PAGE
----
He said calmly, “Don’t worry sweetheart, I’ll take you over there to get your things.”

The ride didn’t take long; it was our first stop. It seemed odd to be returning to the apartments that we had moved from only the day before. As children we had no understanding of why we were there, we were just excited to be going out for a day with Mom.

“I’ll be right back.” Mom promised.

She got out of the car and walked around the building into the U shaped parking lot. It took so long it seemed while she was inside that it was like a lifetime for a child’s anxieties. After about fifteen minutes, a neighbor came running out to the front of the apartments yelling toward the car. 

She was screaming, “Mr., is this your wife! There are two women fighting and one of them has a knife!” Mom’s guy friend was shaken. He looked perplexed.

 He said, “Oh my God, I can’t leave you guys in the car like this!”

Then he started the car and drove into the U shaped parking lot wherein the apartment my Mom was in. He jumped out of the car and ran into the apartment. Within a few short minutes, there were paramedics and police rushing into the parking lot. I had no idea what all the commotion was about.

When the emergency staff went in, I could hear from outside the Emergency Medical Technician saying Mom’s name over and over waiting for a response.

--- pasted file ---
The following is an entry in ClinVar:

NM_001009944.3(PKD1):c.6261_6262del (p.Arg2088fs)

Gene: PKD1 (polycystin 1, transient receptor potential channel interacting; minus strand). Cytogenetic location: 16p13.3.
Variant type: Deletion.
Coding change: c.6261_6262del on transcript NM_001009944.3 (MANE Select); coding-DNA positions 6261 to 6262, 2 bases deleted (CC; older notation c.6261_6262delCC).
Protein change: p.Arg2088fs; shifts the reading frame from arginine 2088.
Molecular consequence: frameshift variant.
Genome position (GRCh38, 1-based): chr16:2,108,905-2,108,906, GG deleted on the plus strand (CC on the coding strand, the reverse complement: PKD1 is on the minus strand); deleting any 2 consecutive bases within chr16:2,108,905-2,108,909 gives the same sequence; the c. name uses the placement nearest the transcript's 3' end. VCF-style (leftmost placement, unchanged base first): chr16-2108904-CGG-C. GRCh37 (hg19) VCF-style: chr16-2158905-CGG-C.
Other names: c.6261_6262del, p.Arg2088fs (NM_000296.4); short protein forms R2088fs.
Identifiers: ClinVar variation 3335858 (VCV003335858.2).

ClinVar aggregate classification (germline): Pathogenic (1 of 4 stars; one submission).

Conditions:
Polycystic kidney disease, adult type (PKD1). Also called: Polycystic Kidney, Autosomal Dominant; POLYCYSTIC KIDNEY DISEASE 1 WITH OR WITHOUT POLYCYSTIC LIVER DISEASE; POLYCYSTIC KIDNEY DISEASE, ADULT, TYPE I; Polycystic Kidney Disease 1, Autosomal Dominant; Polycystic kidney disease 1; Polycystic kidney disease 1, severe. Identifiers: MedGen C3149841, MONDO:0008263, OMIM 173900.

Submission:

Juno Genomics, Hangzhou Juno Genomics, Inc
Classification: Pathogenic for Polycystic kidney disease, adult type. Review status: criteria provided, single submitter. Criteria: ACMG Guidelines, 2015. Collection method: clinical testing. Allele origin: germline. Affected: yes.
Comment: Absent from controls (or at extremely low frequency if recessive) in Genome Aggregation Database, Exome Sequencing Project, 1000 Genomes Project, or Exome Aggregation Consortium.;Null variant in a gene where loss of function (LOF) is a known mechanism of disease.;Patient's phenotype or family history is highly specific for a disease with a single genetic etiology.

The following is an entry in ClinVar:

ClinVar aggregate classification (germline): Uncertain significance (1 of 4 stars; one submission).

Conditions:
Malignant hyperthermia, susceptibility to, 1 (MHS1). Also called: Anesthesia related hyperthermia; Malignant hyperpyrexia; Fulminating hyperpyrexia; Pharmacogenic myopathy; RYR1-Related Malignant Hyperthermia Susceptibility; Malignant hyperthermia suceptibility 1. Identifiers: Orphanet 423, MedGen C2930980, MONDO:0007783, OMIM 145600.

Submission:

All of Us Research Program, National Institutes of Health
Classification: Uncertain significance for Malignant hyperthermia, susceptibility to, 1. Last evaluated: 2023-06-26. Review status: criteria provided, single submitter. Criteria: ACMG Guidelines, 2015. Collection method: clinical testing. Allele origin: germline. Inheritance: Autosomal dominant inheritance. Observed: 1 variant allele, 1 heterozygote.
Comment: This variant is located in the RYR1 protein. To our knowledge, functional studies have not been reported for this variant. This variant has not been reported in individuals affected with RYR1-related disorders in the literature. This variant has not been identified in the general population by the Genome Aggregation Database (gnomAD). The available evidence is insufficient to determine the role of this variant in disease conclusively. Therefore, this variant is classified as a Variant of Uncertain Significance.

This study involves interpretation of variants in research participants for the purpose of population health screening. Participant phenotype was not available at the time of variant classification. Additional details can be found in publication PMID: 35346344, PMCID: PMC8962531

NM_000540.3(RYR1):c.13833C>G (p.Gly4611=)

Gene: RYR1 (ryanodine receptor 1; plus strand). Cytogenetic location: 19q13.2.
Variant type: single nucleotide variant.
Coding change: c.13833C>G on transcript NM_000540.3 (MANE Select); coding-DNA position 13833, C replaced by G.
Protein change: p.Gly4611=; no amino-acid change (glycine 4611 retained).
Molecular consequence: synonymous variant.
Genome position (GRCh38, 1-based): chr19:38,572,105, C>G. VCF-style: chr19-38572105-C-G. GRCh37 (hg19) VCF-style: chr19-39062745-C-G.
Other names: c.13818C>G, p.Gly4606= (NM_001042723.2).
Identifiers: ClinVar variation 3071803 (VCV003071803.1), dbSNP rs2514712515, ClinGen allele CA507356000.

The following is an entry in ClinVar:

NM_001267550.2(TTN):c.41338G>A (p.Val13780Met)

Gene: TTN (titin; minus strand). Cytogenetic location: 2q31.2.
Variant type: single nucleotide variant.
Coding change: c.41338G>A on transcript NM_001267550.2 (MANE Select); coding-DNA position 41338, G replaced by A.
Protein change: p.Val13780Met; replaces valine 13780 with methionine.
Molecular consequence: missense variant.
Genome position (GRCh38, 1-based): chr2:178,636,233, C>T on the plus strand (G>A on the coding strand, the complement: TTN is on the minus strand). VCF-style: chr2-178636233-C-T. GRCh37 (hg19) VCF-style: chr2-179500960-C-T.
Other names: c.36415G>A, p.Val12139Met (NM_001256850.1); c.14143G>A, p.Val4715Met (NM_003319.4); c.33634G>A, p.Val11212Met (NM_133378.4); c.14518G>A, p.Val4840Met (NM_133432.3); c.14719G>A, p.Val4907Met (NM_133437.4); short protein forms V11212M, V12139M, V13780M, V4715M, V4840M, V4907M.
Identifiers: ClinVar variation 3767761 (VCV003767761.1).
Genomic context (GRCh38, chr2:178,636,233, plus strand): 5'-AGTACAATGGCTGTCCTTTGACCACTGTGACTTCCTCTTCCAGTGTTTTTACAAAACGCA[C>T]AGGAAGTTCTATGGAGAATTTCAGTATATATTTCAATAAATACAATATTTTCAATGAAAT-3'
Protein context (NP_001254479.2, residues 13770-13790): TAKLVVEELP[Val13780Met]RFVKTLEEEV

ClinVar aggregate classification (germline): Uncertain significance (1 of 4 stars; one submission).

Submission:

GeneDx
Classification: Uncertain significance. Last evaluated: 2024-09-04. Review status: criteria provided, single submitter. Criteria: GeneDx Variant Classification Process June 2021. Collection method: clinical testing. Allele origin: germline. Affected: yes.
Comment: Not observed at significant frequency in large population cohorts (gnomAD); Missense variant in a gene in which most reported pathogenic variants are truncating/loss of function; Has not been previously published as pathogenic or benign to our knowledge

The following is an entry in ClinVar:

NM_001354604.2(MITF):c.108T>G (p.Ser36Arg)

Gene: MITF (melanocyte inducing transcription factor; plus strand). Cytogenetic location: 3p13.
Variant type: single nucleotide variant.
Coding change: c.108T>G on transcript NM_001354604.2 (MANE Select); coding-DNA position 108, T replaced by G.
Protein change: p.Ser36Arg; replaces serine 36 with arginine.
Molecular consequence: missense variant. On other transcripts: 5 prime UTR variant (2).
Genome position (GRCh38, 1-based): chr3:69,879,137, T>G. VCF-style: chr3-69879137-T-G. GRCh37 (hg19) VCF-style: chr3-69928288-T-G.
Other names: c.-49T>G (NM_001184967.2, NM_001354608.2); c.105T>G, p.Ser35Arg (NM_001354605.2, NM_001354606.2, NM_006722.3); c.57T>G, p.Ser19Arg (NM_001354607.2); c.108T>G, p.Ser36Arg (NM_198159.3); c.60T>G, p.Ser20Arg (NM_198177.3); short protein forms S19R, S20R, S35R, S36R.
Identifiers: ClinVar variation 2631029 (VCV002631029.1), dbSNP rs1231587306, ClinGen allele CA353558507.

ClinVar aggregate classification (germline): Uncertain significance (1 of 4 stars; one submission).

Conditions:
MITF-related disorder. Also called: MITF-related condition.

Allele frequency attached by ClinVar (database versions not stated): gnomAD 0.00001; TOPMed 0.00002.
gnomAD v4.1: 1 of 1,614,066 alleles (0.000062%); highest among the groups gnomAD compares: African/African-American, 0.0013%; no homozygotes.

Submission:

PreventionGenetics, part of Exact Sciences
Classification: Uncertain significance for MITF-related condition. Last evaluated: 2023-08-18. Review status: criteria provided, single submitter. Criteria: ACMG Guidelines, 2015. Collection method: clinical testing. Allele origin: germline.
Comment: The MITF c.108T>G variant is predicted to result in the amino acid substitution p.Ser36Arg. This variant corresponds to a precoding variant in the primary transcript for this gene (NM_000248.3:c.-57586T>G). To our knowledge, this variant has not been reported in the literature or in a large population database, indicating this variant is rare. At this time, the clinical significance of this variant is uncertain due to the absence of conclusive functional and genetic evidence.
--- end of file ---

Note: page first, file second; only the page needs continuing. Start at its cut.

Sherry, can you hear me?! Sherry, can you hear me?!” The woman EMT said loudly.

After the police went in; the woman, who was fighting Mom, came out in handcuffs. In a matter of seconds the paramedics rushed through the doors of the apartment with Mom on a stretcher.

I saw many blood stains on the sheets and Mom’s body was limp, with one arm hanging over the side. I grew afraid; Mom’s wig was gone.

Even at the tender age of five years old, I knew Mom was in trouble. I had never seen her without her wig in public. I immediately looked at the three year old, then the baby, and once I began to cry, they did too.

News cameras were peering into the car and broadcasting the news about the terrible event.  I cried as I looked back into the cameras because of the chaos happening around us. I felt anguish at the sight of her body on the stretcher. I was afraid that I would never see her again because her eyes were closed and she was being taken away by ambulance.

Mom was transported to the hospital, where she died a short time later. She was twenty four years old. She had been stabbed over forty times throughout her body. The woman involved was taken into custody. Later I would find out that the fight was over a dress and other items that Mom loaned the woman, who was her best friend. The woman was released in eight months on probation.



It seemed that I must have fainted during the chaos, because when I awoke, we were at My Aunt Rose’s house where everyone was whispering and mentioning the name S.P., which were Mom’s initials.

People say that your name is like a stamp of who you are. I never knew that the name Payne would produce so much of its ironic pronunciation. Pain was the foundation of my existence from that day on into victory. Trial and tribulation was my shadow. I wanted to live another life. Mine as I knew it was over. My life began as a question.


















       Web Site: PrettyPayne